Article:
In December 2013 the Smithsonian’s National Museum of African American History and Culture announced that it would be welcoming into its collections recordings from the Black Gospel Music Restoration Project, yes, the project started up by Robert Darden and featured in A Life’s Work. Big news. I asked Robert if he’d share how this came to pass. Ever the gentleman, he agreed to a mini interview. 

How and when did this come about? Who contacted whom?

Passing a 45Kathy Wright, then a Baylor development officer (now a regent), encountered former First Lady Laura Bush in Washington D.C. and, in the course of the conversation, told her about the Black Gospel Music Restoration Project (BGMRP). Mrs. Bush, who is on the board of the Smithsonian’s National Museum of African American History & Culture (NMAAHC), currently in progress on the Mall in Washington D.C., was intrigued with our work and shared the information with someone at the NMAAHC. They contacted us in Fall 2011 and invited us out to speak with them. Tim Logan (VP for IT at Baylor) and I flew to D.C. and made a presentation. Apparently, they liked what they heard.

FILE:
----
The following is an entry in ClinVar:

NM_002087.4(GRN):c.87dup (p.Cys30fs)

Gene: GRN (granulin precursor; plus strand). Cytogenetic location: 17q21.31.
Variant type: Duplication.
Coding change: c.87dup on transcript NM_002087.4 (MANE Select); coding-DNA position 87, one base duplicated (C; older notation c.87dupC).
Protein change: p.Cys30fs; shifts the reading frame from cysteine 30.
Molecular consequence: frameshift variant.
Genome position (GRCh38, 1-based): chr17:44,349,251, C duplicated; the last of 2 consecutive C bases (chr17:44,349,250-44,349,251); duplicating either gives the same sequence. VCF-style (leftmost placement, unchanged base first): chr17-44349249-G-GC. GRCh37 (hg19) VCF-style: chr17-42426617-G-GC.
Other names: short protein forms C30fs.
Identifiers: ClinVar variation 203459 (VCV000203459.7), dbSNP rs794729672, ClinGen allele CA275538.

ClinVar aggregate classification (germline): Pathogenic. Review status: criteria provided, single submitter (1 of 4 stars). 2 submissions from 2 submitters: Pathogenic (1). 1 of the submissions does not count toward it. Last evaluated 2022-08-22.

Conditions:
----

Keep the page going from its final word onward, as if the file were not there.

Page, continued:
What does this mean for the parties involved? Will the BGMRP continue its work at  Baylor?